Open Priest Abuse Records
The Plain Dealer [Cleveland OH]
February 12, 2003
Cuyahoga County Prosecutor William Ma son should ask Common Pleas Judge Brian Corrigan to make public the grand jury probe of 145 priests accused of sexual molestation.
The Cleveland Catholic Diocese has threatened to fight any release of the records because they contain "personal, intimate information" that normally remains secret, said diocese spokesman Robert Tayek.
But it would be wrong to allow privacy concerns to override a duty both the court and the diocese have: protecting children from sexual predators, including those whose crimes may have been excused in the past.
That job requires that the diocese review the files on accused priests over the last 50 years, a step we urged in December. These files could potentially expand the church's internal investigation, particularly in cases where Mason could not bring indictments because of the statute of limitations.
Currently, the church is reviewing the cases of 28 priests accused of sexual molestation, including 15 who are on administrative leave.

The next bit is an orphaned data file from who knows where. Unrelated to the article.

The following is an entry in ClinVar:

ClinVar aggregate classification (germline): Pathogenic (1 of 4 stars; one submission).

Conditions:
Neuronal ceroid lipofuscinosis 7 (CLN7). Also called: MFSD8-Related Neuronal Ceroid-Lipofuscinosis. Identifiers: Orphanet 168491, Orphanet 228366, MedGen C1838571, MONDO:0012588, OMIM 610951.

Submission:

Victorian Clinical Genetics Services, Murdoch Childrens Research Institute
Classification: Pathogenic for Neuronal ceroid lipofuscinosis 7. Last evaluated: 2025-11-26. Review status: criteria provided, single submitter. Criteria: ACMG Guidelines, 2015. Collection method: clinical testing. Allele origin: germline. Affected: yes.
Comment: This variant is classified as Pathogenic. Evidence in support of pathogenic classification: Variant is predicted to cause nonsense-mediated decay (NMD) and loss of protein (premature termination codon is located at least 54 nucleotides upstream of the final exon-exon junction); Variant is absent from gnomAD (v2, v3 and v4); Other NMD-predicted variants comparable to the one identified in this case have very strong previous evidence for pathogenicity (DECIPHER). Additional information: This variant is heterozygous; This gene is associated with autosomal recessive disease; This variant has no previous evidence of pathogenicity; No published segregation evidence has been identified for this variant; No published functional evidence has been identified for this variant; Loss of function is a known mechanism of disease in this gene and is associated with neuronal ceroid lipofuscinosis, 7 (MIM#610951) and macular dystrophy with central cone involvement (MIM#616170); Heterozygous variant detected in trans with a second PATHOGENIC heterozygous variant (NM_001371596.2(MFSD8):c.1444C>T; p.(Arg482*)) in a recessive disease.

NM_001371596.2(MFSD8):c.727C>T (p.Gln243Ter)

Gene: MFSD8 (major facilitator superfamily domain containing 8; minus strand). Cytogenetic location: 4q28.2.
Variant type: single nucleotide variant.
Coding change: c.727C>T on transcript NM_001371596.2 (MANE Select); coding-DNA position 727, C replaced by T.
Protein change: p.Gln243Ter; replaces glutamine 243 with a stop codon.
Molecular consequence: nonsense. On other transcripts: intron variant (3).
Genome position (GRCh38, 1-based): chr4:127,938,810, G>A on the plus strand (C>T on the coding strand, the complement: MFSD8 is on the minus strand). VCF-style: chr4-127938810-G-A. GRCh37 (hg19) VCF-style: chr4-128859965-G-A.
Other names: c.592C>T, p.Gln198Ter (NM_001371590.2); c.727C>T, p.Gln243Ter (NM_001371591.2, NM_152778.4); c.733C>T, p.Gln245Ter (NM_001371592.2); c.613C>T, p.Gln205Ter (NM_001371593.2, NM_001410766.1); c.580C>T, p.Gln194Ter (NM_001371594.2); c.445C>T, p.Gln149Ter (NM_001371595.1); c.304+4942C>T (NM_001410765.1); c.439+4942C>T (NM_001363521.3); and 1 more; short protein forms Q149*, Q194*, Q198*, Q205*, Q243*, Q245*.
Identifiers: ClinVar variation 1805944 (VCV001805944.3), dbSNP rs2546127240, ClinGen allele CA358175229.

Calling for making grand jury documents public is no easy decision, even for a newspaper that aggressively advocates for open records, as this one does. But The Plain Dealer and other media have filed public records requests in this case because openness is so clearly in the public interest.
To be sure, there are innocents in all scandals, including this one. Making the records public increases the risk that several clergymen could have their reputations unfairly savaged. And it would be important to redact specifics about victims and witnesses.
Yet the grand jury's records include information vital to any effort by the diocese to keep its promise of a credible, thorough investigation of sexual abuse by priests and other church workers.
The files contain documents from the diocese, dozens of interviews with victims and witnesses, information from civil lawsuits and records from child-protection agencies.
Indeed, Bishop Anthony Pilla has expressed interest in them. After the grand jury's investigation, he wrote to the 15 men on leave, telling them he would review the grand jury records. He urged them to do the same.
But the diocese has not asked for the documents, apparently realizing that if it took a peek, others would follow.
That head-in-the-sand approach is disappointing. If the records contain evidence of evil, the church should face it squarely and honestly and work to turn it to good.
Mason should ask that the records be opened. Better yet, the diocese should beat him to it.
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